Proper planning key to life insurance
In the last column, I touched on just why we want to be very careful as to who is the owner of the life insurance policies that we use for estate planning purposes. As powerful a tool as life insurance can be, if not owned properly, the ultimate amount of benefit can be greatly reduced. It may also end up costing you a great deal more money in premiums than necessary as up to 40 percent of the proceeds can go to the government in the form of federal estate tax versus the desired 100 percent that should be available for your heirs.
Knowing this, it just makes good sense to get acquainted with a professional advisor in determining if life insurance is appropriate for your family, and if so, recommending and designing the proper plans. The next logical step is to be sure and have the policy(s) owned correctly. Doing so makes any possible negative consequences easily avoidable.
So just how should own these policies? Most times when there are large face amounts involved, it should not be you or your spouse. You could choose to have an adult child who is directly involved in your business, financial, and estate affairs own the policies. You could also choose to have a life insurance trust designed and drawn by competent counsel. Both can serve to achieve the desired effect of removing the value of the policy itself from being included in your taxable estate. Each method can and does serve families well. It just depends upon your circumstances as to which route will be your best bet.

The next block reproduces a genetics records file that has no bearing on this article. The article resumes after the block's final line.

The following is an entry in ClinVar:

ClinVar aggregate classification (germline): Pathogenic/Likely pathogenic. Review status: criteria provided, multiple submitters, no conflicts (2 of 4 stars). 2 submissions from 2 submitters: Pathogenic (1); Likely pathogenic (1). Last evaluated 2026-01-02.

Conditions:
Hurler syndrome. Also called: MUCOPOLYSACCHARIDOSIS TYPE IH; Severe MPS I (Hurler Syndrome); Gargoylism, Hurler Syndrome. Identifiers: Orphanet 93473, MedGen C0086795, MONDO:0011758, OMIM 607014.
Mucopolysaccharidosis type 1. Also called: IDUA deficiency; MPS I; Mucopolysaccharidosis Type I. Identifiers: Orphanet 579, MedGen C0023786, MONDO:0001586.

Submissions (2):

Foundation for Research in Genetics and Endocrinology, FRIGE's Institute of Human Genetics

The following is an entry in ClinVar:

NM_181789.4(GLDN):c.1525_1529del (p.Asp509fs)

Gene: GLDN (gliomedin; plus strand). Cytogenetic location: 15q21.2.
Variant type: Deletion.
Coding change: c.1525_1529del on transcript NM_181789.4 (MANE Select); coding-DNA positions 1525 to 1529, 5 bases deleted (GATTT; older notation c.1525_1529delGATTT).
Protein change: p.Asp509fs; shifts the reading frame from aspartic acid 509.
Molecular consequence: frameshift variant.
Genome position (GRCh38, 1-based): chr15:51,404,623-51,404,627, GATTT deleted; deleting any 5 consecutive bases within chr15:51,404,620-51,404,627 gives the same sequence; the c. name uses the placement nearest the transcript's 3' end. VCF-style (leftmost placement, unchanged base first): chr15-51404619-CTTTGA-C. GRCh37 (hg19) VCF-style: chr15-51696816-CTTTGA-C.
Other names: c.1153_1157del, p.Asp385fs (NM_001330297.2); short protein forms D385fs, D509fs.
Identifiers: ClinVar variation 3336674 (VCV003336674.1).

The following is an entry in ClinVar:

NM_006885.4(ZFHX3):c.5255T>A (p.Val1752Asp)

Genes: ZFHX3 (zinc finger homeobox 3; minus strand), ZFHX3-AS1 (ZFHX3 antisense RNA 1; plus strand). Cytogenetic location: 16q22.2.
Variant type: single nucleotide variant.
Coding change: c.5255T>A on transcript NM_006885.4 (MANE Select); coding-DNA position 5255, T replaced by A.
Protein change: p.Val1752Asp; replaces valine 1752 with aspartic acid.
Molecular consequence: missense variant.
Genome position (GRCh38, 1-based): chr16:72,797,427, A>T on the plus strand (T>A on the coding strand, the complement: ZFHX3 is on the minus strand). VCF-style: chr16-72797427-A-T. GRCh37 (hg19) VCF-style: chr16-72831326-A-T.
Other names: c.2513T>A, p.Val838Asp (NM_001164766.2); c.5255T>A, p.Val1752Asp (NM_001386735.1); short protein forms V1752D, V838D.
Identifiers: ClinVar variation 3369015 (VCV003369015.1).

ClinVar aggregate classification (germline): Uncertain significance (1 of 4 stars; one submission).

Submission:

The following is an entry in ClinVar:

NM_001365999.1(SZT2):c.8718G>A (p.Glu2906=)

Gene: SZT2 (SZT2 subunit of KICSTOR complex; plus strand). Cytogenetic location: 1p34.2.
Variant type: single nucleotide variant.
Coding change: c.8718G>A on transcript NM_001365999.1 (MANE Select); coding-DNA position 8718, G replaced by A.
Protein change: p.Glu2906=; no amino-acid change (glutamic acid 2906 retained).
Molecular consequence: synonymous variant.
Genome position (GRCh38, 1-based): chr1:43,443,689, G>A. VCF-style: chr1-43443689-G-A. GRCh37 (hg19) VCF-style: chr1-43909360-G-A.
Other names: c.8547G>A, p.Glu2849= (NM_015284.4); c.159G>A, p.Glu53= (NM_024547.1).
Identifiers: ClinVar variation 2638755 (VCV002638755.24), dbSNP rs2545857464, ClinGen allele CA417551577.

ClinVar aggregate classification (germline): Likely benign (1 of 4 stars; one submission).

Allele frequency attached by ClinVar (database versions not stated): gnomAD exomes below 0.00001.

For simplicity sake, having the policies owned by adult children or those with a vested interest in seeing that the policies perform their expected duties is a viable option. There are no legal fees or management duties involved and the whole thing is quite straightforward. You simply apply for your policy as the insured with your chosen owner correctly listed as both the owner and the payer of the policy. This owner must obviously have what is termed as “an insurable” interest, meaning there is a definable economic stake in the policy. This also makes the insurance contract legal and valid. The caveat is that there is no one other than the owner overseeing the management of the policy. Seeing that premium payments are made and that any cash value elements needed to guarantee the longevity of the policy are kept in place. This is where the vested interest comes into play. There can also be issues of the cash value in the event of a divorce.
A properly drawn life insurance trust can mitigate these issues. There is some legal work and fees involved but it is minimal in the scheme of things and often well worth the expense. We now have a trustee overseeing all aspects of the policy which helps to ensure that the policy performs as designed and the proceeds end up in the proper place. There are also further benefits in that through the use of what are termed crummey powers, we can use the life insurance trust as a target in which to gift premiums. Thus, we have a paper trail for the IRS that makes these gifts of a present interest and therefore usable for our current annual gift tax exemption of $14,000 per donor ($28,000 with both spouses) and per recipient.
Who and how the premiums are paid is of vital importance as the IRS considers incidents of ownership. Particularly in the case where a trust is not involved. Done wrong, the whole value can be brought back for estate tax purposes. Just another consideration for bringing in professional advisors to see all is done right.
Dennis Foster has been helping families with financial and estate planning needs for 25 years. He welcomes comments and questions and can be reached at 605-887-7069 or firstname.lastname@example.org.